ARRESTED BY THE JEWS Part 2 of 3 (Acts Series)
by John Lowe
There is some question whether the warnings are of a common ancient taboo type, i.e., a warning that the divinity will strike down any violator. From the testimony of Josephus, it seems more likely that the Jews themselves enforced the prohibition. A speech attributed to Titus indicates that the Romans allowed the Jews to execute violators; even if the violators were Roman citizens. There is no evidence in the existing literature of anyone ever being executed for this offense. Whether Josephus’s testimony on this matter can be trusted and whether the warnings were actually enforced, the stones have been found and are a vivid testimony to the exclusiveness of first-century Jewish religion: “NO GENTILE TO DEFILE OUR TEMPLE ON PAIN OF DEATH.” This barrier with its warning stones is likely the “wall” between Jew and Greek to which Paul alluded in Ephesians 2:14: “Christ is the reason we are now at peace. He made us Jews and you who are not Jews one people. We were separated by a wall of hate that stood between us, but Christ broke down that wall. By giving his own body.” Paul certainly was familiar with it. He had experienced it firsthand.
29 (For they had seen before with him in the city Trophimus an Ephesian, whom they supposed that Paul had brought into the temple.)
The Asian Jews had seen Paul in the city with Trophimus, one of the Ephesian representatives in the collection delegation “Several men were traveling with him. They were Sopater son of Pyrrhus from Berea; Aristarchus and Secundus from Thessalonica; Gaius from Derbe; Timothy; and Tychicus and Trophimus from the province of Asia” (20:4).. They were looking for something to pin on Paul, and they quickly jumped to the conclusion that Paul had taken the Gentile into the inner area of the temple beyond the warning stones. Paul had in fact been there himself. He would have gone there in connection with his “purification.” He had not taken Trophimus there. Trophimus, apparently a convert through the ministry of Paul, when he was in Jerusalem with Paul, would have no inclination to go to the temple or take part in any ritual in the temple. That was not part of his background. Under grace, he could have if he had wanted to. This is what I mean by our freedom under grace.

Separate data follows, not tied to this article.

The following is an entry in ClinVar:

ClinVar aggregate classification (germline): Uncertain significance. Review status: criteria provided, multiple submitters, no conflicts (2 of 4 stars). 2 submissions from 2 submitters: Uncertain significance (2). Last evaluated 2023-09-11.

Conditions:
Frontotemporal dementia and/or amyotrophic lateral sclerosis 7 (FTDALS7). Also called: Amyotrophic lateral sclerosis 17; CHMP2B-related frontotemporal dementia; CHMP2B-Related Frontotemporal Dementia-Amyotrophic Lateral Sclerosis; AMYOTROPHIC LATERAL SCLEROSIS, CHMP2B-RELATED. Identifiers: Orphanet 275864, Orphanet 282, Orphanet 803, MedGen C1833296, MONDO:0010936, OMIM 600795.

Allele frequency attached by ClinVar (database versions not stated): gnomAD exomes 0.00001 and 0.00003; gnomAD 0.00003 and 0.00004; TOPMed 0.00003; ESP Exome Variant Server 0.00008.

The charge made against the apostle was unfounded and, like most mobs, they had not verified their allegations; Luke made that clear. They must have known full well, from even the most casual acquaintance with him, that Paul would never do such a thing. Paul was the very soul of honor. He knew all about the barrier, what he later called in his letter to the Ephesians “the middle wall of partition” (Ephesians 2:14). On an occasion when he was trying to establish his Jewishness, it was the last thing he would have done! It was an instance of sheer irony. In the temple for his own purification, Paul was accused of having defiled it.